At the same time, I made another spelt bread using a spelt/rye starter, and all spelt for the final dough…  I’ll just say that it didn’t turn out well probably due to not bulk fermenting long enough…  I think I’ll wait awhile before I try a 100% spelt bread using only spelt flour, water, sourdough and salt…  I just didn’t like the taste…

 

Now on to the next thing…  Limppu and Ruisreikäleipä from Nordic Breads in NYC…  So I have been baking a lot with rye flour lately and remember an article from New York Magazine: Rye’s Rise: Loaves That are More Than a Vehicle for Pastrami: http://www.grubstreet.com/2013/09/new-rye-breads.html

 

I am fortunate enough to live in NYC and was able to find Nordic Bread’s rye bread Ruisreikäleipä at Dean & Deluca.  I got it just to try and see what it was like.  It’s 100% locally grown organic rye flour.  It’s quite soft, light textured, and sour.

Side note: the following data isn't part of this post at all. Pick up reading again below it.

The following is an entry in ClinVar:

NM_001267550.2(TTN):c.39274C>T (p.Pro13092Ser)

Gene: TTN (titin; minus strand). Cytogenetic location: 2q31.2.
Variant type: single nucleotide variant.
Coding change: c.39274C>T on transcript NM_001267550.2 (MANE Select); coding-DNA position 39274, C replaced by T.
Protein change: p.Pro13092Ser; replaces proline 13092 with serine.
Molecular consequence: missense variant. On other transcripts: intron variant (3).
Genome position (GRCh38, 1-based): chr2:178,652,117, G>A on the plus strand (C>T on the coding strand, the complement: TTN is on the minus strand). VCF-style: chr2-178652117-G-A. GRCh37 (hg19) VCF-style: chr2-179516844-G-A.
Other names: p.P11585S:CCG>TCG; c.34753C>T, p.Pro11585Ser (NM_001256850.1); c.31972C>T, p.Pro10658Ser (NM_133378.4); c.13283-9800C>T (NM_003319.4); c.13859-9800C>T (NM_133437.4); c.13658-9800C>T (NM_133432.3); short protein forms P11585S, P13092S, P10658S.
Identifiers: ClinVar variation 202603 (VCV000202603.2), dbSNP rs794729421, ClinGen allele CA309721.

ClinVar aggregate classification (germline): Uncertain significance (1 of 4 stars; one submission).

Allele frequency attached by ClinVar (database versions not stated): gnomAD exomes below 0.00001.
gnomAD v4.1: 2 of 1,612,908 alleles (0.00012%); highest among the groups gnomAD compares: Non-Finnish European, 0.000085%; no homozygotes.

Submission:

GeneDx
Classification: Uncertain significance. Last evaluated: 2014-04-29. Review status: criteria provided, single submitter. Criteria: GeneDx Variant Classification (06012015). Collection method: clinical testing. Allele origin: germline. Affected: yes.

So here is my attempt at Limppu, which simply means loaf in Finnish…  

 

 

 

The recipes that I referenced are as follows. more so the 2nd one:

http://flourandleaven.wordpress.com/2013/08/17/limpuu/

http://tofufortwo.net/2009/06/08/finnish-rye-bread-2/

 

For technique, I saw this video on YouTube: http://www.youtube.com/watch?v=thaVEPbcT_w

 

I just think the word “limppu” sounds funny…  On a more serious note, I think that limppu is basically a 100% rye bread that is 75% hydration.  The sourdough starter is a rather liquidy batter in which approx 35% of the total flour is pre-fermented in in most of the total liquid...  Anyway, here’s what happened: